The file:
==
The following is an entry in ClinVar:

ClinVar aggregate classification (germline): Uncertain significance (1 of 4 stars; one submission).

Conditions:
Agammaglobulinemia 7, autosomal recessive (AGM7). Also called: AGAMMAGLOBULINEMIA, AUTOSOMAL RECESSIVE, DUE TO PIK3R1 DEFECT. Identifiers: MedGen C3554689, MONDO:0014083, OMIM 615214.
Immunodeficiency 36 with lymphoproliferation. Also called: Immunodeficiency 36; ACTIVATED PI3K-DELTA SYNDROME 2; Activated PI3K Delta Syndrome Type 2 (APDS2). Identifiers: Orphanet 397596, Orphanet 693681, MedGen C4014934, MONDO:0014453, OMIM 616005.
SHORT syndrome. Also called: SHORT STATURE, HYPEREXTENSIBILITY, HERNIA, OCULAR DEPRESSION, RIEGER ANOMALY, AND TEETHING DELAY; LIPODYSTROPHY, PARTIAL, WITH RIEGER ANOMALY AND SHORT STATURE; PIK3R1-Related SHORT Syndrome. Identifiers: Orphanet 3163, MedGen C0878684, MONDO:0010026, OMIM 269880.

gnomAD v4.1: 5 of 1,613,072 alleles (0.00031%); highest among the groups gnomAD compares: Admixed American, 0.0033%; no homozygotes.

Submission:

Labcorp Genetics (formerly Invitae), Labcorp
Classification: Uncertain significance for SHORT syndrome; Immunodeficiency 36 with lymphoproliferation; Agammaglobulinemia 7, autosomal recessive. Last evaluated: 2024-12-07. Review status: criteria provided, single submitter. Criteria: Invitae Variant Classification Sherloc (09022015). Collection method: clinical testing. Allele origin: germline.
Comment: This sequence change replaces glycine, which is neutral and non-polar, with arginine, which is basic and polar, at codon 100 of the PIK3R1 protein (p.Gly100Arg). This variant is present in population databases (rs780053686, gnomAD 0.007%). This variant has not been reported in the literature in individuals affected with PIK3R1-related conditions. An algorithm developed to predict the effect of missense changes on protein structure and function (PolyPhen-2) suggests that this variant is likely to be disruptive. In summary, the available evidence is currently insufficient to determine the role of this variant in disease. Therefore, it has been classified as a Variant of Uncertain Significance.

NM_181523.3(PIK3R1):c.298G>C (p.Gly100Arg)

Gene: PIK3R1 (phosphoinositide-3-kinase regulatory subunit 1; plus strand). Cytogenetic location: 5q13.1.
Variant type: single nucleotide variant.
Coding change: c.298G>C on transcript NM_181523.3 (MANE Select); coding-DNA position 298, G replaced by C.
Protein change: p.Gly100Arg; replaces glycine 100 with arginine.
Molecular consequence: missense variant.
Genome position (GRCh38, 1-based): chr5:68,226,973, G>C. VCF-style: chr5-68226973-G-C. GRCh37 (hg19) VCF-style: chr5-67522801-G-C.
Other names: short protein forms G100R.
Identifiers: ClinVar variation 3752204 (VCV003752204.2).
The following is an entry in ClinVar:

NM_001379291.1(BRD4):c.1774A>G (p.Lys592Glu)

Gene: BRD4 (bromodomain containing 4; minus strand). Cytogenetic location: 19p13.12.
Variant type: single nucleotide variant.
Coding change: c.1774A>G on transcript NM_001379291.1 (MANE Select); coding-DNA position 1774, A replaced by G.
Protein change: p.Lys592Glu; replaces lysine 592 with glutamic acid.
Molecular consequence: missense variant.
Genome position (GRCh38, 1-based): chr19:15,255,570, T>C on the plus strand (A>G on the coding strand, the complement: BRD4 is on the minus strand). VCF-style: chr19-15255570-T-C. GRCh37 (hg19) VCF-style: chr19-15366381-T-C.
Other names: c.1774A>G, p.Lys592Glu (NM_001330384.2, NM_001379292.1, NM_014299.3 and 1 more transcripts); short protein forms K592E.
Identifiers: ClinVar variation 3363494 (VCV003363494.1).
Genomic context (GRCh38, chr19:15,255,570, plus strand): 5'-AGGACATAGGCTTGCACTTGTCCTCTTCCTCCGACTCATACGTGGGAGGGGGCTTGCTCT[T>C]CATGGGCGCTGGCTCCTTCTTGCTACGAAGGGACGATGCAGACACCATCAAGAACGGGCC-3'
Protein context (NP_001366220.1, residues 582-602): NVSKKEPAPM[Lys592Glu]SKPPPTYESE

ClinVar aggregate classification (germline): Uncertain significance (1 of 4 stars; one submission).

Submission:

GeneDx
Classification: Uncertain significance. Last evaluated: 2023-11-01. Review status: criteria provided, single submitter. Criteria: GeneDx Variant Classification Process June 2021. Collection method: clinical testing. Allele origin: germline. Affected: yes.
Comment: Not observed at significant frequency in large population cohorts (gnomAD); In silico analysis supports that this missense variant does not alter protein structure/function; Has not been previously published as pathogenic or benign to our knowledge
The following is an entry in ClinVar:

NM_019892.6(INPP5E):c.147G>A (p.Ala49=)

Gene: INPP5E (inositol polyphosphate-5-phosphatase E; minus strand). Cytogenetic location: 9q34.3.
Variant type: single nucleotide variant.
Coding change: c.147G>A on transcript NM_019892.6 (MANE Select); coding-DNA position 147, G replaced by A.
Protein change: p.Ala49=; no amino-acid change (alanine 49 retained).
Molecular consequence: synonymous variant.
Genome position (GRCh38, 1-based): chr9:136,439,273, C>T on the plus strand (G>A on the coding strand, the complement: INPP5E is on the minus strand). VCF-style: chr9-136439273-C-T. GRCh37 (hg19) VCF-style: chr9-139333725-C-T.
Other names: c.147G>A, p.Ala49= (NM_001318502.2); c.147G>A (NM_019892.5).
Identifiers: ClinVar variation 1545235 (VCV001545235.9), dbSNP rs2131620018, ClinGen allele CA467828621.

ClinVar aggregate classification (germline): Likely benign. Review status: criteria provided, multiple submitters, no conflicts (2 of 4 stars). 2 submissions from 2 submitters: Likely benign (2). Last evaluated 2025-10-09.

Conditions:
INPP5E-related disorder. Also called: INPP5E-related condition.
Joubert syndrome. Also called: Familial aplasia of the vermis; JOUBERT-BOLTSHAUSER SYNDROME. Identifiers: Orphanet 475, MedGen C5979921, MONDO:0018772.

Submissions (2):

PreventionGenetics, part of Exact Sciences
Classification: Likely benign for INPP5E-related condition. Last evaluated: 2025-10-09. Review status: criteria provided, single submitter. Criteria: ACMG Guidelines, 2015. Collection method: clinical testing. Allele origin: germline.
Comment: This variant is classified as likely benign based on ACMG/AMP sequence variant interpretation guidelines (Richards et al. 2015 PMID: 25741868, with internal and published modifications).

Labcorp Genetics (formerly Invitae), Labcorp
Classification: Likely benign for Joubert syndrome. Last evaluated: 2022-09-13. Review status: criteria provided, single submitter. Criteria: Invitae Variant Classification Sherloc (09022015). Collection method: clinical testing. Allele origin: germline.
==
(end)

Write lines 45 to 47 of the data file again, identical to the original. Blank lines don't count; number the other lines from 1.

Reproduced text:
Genome position (GRCh38, 1-based): chr9:136,439,273, C>T on the plus strand (G>A on the coding strand, the complement: INPP5E is on the minus strand). VCF-style: chr9-136439273-C-T. GRCh37 (hg19) VCF-style: chr9-139333725-C-T.
Other names: c.147G>A, p.Ala49= (NM_001318502.2); c.147G>A (NM_019892.5).
Identifiers: ClinVar variation 1545235 (VCV001545235.9), dbSNP rs2131620018, ClinGen allele CA467828621.